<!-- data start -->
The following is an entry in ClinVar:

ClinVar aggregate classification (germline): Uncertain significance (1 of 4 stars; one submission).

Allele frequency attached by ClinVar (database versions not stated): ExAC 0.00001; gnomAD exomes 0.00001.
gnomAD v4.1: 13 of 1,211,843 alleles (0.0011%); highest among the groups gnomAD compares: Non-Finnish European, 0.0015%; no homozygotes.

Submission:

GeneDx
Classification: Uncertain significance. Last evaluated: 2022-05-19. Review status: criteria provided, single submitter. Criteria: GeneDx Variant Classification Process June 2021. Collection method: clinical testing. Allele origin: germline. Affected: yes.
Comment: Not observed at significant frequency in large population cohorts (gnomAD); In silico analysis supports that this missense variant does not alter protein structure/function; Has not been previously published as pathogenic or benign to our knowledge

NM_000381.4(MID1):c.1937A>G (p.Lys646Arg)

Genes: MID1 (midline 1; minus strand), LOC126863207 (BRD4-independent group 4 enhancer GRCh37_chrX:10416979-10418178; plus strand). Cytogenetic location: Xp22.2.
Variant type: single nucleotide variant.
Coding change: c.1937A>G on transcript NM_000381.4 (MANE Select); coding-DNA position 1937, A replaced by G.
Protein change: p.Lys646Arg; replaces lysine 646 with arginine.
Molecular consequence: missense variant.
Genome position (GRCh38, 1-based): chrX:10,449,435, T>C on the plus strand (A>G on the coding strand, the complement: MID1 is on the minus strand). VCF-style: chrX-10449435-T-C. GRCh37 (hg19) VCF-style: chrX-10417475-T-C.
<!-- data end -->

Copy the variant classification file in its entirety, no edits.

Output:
The following is an entry in ClinVar:

ClinVar aggregate classification (germline): Uncertain significance (1 of 4 stars; one submission).

Allele frequency attached by ClinVar (database versions not stated): ExAC 0.00001; gnomAD exomes 0.00001.
gnomAD v4.1: 13 of 1,211,843 alleles (0.0011%); highest among the groups gnomAD compares: Non-Finnish European, 0.0015%; no homozygotes.

Submission:

GeneDx
Classification: Uncertain significance. Last evaluated: 2022-05-19. Review status: criteria provided, single submitter. Criteria: GeneDx Variant Classification Process June 2021. Collection method: clinical testing. Allele origin: germline. Affected: yes.
Comment: Not observed at significant frequency in large population cohorts (gnomAD); In silico analysis supports that this missense variant does not alter protein structure/function; Has not been previously published as pathogenic or benign to our knowledge

NM_000381.4(MID1):c.1937A>G (p.Lys646Arg)

Genes: MID1 (midline 1; minus strand), LOC126863207 (BRD4-independent group 4 enhancer GRCh37_chrX:10416979-10418178; plus strand). Cytogenetic location: Xp22.2.
Variant type: single nucleotide variant.
Coding change: c.1937A>G on transcript NM_000381.4 (MANE Select); coding-DNA position 1937, A replaced by G.
Protein change: p.Lys646Arg; replaces lysine 646 with arginine.
Molecular consequence: missense variant.
Genome position (GRCh38, 1-based): chrX:10,449,435, T>C on the plus strand (A>G on the coding strand, the complement: MID1 is on the minus strand). VCF-style: chrX-10449435-T-C. GRCh37 (hg19) VCF-style: chrX-10417475-T-C.